TOKYO – The last six members of a Japanese doomsday cult who remained on death row were executed Thursday for a series of crimes in the 1990s including a sarin gas attack on Tokyo subways that killed 13 people.
Thirteen members of the group had received death sentences. The first seven, including cult leader Shoko Asahara, were hanged about three weeks ago. Japan has never executed so many people in one month, Justice Minister Yoko Kamikawa said. She called their crimes unprecedentedly heinous and said they should never be repeated.
The cult, which envisioned overthrowing the government, amassed an arsenal of chemical, biological and conventional weapons in anticipation of an apocalyptic showdown. Named Aum Shinrikyo, or Supreme Truth, it was blamed for 27 deaths before authorities raided its compound near Mount Fuji in 1995 and captured Asahara nearly two months later.
The group's most notorious crime was the March 20, 1995, subway attack that sickened 6,000 people and sowed panic during the morning commute. The attack woke up a relatively safe country to the risk of urban terrorism.
Cult members used umbrellas to puncture plastic bags, releasing sarin, a deadly nerve agent, inside subway cars just as the trains approached the Kasumigaseki station, Japan's main government district. Commuters poured out of stations, and the streets were soon filled with troops in Hazmat suits and people being treated outside.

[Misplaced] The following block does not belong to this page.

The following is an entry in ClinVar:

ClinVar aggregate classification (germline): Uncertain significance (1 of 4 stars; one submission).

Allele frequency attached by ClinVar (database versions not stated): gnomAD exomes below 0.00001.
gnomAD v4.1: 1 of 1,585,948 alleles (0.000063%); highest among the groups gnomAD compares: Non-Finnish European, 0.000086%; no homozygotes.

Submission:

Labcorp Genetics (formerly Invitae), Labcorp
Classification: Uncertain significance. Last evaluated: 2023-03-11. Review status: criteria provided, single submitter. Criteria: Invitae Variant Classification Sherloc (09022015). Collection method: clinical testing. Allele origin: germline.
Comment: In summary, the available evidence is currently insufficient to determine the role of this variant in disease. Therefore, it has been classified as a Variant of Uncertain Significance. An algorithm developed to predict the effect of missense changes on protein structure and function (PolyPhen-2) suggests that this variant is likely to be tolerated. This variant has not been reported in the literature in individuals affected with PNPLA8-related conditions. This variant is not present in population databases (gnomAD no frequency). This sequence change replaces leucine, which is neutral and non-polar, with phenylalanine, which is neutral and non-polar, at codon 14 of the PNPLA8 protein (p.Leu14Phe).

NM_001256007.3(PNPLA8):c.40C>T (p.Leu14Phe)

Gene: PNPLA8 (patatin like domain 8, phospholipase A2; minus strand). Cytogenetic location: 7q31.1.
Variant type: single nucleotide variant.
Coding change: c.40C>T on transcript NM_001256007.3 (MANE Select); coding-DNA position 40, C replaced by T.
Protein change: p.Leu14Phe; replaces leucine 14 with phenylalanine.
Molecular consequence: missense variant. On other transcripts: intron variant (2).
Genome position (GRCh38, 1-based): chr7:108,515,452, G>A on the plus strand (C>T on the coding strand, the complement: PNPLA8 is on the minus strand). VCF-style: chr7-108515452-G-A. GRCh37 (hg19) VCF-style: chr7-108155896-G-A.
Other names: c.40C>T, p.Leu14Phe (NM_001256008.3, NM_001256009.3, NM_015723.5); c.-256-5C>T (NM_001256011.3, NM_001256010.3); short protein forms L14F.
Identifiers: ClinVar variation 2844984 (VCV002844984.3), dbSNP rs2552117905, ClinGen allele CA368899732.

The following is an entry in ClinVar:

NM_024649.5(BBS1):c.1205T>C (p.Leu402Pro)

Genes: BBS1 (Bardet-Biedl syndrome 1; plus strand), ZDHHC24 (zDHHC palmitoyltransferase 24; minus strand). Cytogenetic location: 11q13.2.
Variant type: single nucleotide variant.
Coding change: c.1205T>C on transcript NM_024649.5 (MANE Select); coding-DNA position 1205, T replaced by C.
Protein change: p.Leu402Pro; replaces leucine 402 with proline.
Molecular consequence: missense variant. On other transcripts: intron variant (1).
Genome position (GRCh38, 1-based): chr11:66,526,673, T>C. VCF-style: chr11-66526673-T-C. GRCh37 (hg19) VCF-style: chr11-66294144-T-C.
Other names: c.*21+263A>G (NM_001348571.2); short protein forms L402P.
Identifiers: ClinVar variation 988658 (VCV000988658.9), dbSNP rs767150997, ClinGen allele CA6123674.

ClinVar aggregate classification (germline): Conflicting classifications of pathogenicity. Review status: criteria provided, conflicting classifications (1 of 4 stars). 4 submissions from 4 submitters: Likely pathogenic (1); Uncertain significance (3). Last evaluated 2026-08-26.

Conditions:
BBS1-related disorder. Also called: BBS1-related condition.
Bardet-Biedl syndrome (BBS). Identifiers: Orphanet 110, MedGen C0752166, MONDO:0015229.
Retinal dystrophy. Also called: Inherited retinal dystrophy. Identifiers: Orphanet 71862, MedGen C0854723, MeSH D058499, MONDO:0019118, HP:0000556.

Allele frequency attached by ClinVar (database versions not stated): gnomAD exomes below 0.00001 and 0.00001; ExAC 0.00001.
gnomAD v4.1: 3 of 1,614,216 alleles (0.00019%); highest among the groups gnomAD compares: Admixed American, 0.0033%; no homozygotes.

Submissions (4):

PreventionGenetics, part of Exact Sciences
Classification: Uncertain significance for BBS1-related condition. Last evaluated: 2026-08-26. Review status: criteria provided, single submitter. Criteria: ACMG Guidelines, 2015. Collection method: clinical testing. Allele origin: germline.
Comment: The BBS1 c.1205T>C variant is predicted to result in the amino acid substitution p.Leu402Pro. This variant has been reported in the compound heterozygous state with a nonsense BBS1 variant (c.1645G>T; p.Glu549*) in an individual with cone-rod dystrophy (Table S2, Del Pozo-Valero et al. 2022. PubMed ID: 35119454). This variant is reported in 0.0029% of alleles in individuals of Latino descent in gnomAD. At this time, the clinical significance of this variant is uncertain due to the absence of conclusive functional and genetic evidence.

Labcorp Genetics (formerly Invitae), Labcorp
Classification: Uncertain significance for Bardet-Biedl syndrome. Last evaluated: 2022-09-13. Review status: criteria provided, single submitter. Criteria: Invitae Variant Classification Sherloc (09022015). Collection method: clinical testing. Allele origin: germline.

Kamikawa said it was a terrorist attack that terrified people even outside Japan.
Four of the six executed Thursday released sarin on the subway. The two others were convicted in other crimes, including the 1989 murders of an anti-Aum lawyer and his wife and 1-year-old baby and a 1994 sarin attack in the city of Matsumoto in central Japan, which killed seven people and injured more than 140. An eighth victim in Matsumoto died after being in a coma for a decade.
The executions were announced only after they had happened, as is the practice in Japan.
Asahara, whose original name was Chizuo Matsumoto, founded Aum Shinrikyo in 1984. The bearded, self-proclaimed guru recruited scientists and others to his cult, attracting people who were disillusioned with a modern, materialistic lifestyle.
During an eight-year trial, he talked incoherently, occasionally babbling in broken English, and never acknowledged his responsibility or offered meaningful explanations.
The cult once claimed 10,000 members in Japan and 30,000 in Russia. It has disbanded, though nearly 2,000 people follow its rituals in three splinter groups, monitored by authorities.